OK, I’ll admit it. I am a pack rat. I probably have at least two of everything I need for a performance. Is this really necessary? Probably not, but (and this is just me….) nothing rattles me before a performance or during one quite as much as equipment failures. So here’s my basic list. As I said in that previous post – learn from my mistakes, ha! By the way, these suggestions are just as valid for attending a local jam session too.
Of course, my guitar. Sometimes I bring along two but now that I do acoustic music almost exclusively I leave the electric at home. I know there are plenty of professional players who routinely bring along a couple guitars but I try to avoid that, although there are times it’s nice tow switch up for a different sound. I’m just too lazy, I guess.
My amp. Right now I’m using one of the new Carvin acoustic amps and it sounds pretty good and is not overly heavy or bulky. Some players prefer to go through a small PA system, which makes sense in a larger room and some systems like the Bose sound fantastic and aren’t too heavy. I will probably buy one of those at some point but for now my Carvin is just fine as it has three inputs (one of which is designed for either a low-Z or high-z mic) and enough power to fill any small to medium size room.
Accessories. Now here’s where things get a bit tricky because if you’re going to have a breakdown of any sort it will probably be with one it these items. A spare set of strings is a must but also bring a small set of pliers with which you can pull the bridge pins if they are stuck and also cut the excess string. I am religious about keeping fresh strings on my guitar and also being primarily a finger-style player I seldom break strings while playing. But you never know…
A spare capo is always in my case or gig bag. More than once I’ve left a capo behind at the gig and only discover this when I’m setting up for the next one. Arrgghh!!! A spare digital tuner is a good idea too. With the small clip-on type tuners from companies like Snark so inexpensive and easy to carry, it just makes sense. However, be sure to check the battery in that spare tuner if it’s been sitting in your case for a long time.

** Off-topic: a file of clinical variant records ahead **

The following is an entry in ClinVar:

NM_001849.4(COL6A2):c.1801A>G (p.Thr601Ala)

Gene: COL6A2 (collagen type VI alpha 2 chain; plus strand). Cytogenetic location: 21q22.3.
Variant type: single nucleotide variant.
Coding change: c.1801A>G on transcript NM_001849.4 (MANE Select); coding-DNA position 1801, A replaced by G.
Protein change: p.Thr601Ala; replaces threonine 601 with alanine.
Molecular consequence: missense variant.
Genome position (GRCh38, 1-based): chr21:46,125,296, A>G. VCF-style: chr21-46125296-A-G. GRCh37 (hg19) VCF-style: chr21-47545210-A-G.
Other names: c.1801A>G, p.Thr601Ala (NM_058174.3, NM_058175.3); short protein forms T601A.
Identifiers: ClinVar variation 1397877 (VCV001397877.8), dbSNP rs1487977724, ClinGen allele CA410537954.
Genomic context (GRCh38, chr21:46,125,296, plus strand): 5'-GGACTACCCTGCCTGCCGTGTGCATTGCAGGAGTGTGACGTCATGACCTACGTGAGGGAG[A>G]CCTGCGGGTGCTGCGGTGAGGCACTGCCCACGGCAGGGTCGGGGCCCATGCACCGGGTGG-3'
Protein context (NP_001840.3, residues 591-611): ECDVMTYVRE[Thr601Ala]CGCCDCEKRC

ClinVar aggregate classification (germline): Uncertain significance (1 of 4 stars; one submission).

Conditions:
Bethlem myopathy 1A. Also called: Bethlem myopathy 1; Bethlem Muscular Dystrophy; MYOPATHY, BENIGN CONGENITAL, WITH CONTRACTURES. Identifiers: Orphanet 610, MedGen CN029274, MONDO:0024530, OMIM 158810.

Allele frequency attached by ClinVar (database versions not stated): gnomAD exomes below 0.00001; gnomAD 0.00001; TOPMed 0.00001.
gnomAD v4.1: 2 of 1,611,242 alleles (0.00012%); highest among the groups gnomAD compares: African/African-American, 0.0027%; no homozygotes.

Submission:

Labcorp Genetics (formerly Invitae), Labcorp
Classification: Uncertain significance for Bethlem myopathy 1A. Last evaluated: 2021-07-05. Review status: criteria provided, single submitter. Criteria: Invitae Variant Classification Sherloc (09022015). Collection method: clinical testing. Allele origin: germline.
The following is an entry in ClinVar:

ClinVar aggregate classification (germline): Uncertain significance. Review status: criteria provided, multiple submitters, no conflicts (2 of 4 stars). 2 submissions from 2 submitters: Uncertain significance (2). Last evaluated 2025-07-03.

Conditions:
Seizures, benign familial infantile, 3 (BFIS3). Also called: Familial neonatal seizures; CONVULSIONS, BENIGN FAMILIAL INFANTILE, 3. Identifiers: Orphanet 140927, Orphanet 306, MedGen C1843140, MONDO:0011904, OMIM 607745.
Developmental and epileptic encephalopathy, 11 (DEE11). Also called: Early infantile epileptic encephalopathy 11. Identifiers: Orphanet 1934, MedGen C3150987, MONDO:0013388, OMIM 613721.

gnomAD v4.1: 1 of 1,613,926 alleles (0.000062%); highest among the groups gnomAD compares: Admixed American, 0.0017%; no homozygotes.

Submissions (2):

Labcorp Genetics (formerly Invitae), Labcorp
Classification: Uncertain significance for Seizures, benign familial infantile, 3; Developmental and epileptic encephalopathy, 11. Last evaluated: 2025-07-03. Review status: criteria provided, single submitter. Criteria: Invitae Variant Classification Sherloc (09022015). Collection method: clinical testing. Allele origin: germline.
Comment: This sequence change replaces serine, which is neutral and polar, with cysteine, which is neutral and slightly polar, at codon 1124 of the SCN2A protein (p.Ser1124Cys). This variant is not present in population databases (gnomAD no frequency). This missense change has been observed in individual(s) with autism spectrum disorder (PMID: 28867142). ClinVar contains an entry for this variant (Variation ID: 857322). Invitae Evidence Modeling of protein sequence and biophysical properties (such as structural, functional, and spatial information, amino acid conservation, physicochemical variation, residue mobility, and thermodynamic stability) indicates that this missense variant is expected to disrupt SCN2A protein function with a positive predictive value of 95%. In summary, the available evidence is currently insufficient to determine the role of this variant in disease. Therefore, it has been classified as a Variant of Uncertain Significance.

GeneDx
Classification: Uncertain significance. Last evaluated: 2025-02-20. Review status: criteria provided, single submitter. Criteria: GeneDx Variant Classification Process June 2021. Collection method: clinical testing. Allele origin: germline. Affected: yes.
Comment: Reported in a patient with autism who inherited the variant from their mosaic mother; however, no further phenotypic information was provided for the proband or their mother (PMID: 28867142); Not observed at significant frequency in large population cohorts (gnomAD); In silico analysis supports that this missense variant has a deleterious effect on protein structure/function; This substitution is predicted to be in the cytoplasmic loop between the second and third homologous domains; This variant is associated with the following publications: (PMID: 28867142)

Speaking of batteries, this item is an absolute must. I use a Red Eye pre-amp that uses a standard 9v so at least one of those is with me at all times. Also, a small Allen wrench to open the back of the pre-amp to replace the battery if needed.
A bunch of different size and thickness flat picks reside in my guitar case although I don’t need them often. Good to have though, especially if a musician friend shows up and wants to sit in and I need to accompany a mandolin, banjo or another guitar.
Probably the items that have given me the most fits over the years are connecting cables. I need a fairly long one and also a short one to run from the per-amp to the Carvin. I swear, cables die all on their own and without warning, even fairly new ones. Don’t try to save a few bucks on cheap cables. I like the ones made by Monster Cables because they are durable and supposedly transmit the signal from my guitar to the amp most efficiently. Also, cheap cable have the disturbing tendency to pick up radio waves and other interference. I once played a gig with a cheap cable and every time a police car would drive by his radio transmissions would suddenly start coming out of my amp. It made for some interesting reactions from the audience but not exactly the kind I was looking for!
Various length extension power cords. I carry a few in my truck and a shorter one in my gig bag. Be sure to use fairly heavy duty ones as they too can transmit radio signals and the longer the cable, the more of a “power bleed” you will experience. Grounded cables are a must (the 3-prong type) but also bring along a couple 3-to-2 prong adaptors. Almost all outlets these days are the 3-prong grounded type (a must in new buildings) but living on Cape Cod where I may play in a structure that is very old and has not been updated – even though it’s supposed to be! – and those adaptors have saved me more than once. However, remember that those ungrounded plugs can lead to a shocking experience. Literally.
A guitar stand. I discovered a very cool folding guitar stool that has a built-in stand a few years ago and I always use it. Plus the guitar looks pretty cool nestled against the stool when I take a break. I’ve had many guitarists comment on it and they all wanted one. It’s essential to have a stand because leaning your guitar against a wall or leaving it flat on a chair is a recipe for disaster. By using my stool/stand I eliminated carrying one piece of gear, which was very nice.
If you’re going to need to read music or lead sheets you’ll need some kind of music stand. I use a heavy duty one when I have to rather than the flimsy folding type. You can also buy small ones that attach to the sides of mic stands, if you use a mic when you play. Here’s a big hint: always keep a bunch of clothes pins in your gig bag because if you play outside you don’t want to be chasing your wind-blown music down the street. If you use an IPad for your music as many players to these days, there are some cool mic stand holders for those, too.
Well, that’s all I can think of at this moment. My guess is that if I dug around in my guitar case or gig bag I’d find more stuff like current or old set lists, business cards, CDs. OK, way too much stuff! I told you I was a pack rat.
Peace & good music,